Argentine Election a Setback, But Not Likely to Reverse Latin America’s 21st Century Trend

Source: Fortune

The election of right-wing candidate Mauricio Macri as Argentina’s president on Sunday, which just a few months ago was unexpected, is a setback for Argentina and for the region. In the last 13 years, Argentina had made enormous economic and social progress. Under the Kirchners (first Néstor and then Cristina Fernández de Kirchner), poverty fell by about 70 percent, and extreme poverty by 80 percent. (This is for 2003 to mid-2013, the last year for which independent estimates are available; they are also based on independent estimates of inflation.) Unemployment fell from more than 17.2 percent to 6.9 percent , according to the IMF.

But Daniel Scioli, the candidate of the Peronist “Front for Victory”, who represented the governing coalition including President Fernández, did not do a good job defending these achievements. He also didn’t seem to make clear what he would do to fix the country’s current economic problems. In the past four years, growth has been slow (averaging about 1.1 percent annually), inflation has been high (with private estimates in the 20s), and a black market for the dollar has developed. This gave Macri (and his “Cambiemos” or “Let’s Change” coalition) an opening to present himself as the candidate of a better future.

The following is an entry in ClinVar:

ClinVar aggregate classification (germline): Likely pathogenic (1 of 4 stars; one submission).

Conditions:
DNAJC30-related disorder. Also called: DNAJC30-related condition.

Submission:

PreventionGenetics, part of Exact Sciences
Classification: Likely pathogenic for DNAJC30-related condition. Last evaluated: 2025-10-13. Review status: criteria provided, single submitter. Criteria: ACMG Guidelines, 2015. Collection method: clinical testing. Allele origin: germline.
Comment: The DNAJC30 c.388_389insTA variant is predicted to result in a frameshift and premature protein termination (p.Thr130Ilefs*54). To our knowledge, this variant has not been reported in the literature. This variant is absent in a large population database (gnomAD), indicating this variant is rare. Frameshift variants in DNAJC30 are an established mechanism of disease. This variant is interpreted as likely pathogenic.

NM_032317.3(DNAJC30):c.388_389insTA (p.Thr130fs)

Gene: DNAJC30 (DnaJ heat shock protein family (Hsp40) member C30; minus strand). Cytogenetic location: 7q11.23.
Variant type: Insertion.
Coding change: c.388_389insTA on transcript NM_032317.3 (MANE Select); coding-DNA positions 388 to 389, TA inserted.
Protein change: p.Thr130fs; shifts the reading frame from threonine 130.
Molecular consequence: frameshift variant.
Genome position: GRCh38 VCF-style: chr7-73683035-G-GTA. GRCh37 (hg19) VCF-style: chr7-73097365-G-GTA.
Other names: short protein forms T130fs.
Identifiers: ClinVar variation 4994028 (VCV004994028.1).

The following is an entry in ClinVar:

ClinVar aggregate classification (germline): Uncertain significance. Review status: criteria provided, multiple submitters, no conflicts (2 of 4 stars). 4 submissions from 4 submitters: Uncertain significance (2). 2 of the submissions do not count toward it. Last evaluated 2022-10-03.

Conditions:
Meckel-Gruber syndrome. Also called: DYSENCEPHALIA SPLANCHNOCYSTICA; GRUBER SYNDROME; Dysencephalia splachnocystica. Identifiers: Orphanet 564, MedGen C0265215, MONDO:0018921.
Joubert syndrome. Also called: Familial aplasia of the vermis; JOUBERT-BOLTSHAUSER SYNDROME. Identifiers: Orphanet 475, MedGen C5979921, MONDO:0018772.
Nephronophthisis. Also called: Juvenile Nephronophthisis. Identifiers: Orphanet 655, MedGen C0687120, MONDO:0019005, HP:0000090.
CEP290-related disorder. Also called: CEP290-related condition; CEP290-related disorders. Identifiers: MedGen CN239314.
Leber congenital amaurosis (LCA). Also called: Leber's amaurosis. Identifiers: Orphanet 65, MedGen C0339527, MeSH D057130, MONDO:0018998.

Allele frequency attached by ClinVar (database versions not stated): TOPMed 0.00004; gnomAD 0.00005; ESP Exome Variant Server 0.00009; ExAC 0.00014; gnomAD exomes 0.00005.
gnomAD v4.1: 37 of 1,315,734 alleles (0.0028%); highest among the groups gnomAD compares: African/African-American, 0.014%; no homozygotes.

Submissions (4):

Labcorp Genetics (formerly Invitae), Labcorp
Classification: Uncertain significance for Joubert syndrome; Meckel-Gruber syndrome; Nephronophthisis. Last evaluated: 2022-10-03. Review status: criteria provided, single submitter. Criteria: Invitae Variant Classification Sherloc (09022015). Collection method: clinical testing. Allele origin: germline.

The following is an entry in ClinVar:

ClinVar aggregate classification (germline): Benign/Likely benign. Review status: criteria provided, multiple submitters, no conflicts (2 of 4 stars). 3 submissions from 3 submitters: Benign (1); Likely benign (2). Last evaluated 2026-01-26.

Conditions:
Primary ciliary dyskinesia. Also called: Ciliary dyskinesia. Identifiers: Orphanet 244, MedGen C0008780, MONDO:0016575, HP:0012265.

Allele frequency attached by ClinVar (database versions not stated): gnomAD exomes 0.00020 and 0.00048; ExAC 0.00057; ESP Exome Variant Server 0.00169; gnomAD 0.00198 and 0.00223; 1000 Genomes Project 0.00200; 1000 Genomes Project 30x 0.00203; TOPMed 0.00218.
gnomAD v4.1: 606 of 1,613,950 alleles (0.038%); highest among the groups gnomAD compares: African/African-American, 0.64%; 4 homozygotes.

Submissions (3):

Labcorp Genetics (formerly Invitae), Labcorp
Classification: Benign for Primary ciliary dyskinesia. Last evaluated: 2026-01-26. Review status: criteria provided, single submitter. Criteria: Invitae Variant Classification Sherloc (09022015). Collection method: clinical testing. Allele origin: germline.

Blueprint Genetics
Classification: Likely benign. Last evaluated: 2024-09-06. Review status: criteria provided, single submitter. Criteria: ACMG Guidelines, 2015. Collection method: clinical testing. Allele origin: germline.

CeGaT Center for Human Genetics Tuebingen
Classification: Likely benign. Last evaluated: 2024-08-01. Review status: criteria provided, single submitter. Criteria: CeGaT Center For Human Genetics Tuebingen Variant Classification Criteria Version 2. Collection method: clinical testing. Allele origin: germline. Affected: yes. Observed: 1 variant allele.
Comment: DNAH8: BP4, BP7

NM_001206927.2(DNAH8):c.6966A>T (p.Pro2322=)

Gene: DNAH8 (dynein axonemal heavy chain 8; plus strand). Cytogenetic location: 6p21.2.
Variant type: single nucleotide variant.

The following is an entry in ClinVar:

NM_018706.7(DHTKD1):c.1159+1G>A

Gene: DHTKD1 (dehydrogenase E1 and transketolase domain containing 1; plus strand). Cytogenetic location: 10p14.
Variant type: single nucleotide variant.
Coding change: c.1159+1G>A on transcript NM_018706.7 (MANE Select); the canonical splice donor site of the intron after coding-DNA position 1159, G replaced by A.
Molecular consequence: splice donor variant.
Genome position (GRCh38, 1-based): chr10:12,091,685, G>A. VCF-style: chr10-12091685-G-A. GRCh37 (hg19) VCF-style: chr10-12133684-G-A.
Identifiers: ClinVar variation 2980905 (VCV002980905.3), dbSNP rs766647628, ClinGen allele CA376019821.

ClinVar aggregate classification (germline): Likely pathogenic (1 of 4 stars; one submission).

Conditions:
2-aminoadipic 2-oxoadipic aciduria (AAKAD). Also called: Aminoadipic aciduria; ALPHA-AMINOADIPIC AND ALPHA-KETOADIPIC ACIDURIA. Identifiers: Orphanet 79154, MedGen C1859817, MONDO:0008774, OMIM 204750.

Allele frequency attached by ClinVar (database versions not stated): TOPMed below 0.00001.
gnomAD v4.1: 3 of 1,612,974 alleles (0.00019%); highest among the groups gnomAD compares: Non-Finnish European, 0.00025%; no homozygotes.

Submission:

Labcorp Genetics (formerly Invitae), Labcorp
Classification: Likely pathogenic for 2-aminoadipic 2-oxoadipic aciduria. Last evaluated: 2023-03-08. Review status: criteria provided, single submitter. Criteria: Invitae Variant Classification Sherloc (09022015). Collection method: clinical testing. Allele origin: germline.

With skilled marketing help from an Ecuadorean public relations firm, he also succeeded in defining himself as something far more moderate than he is likely to be, thus winning over voters who might otherwise be afraid of a return to the pre-Kirchner depression years.

Some of the things he has indicated he would do could have a positive impact, if done correctly. He will likely cut a deal with vulture funds who have been holding more than 90 percent of Argentina’s creditors hostage since New York judge Thomas Griesa ruled in 2014 that the government is not allowed to pay them. If the cost is not too high, it could be a net positive by re-opening a path for Argentina to return to international borrowing — something that Scioli would likely have also done.

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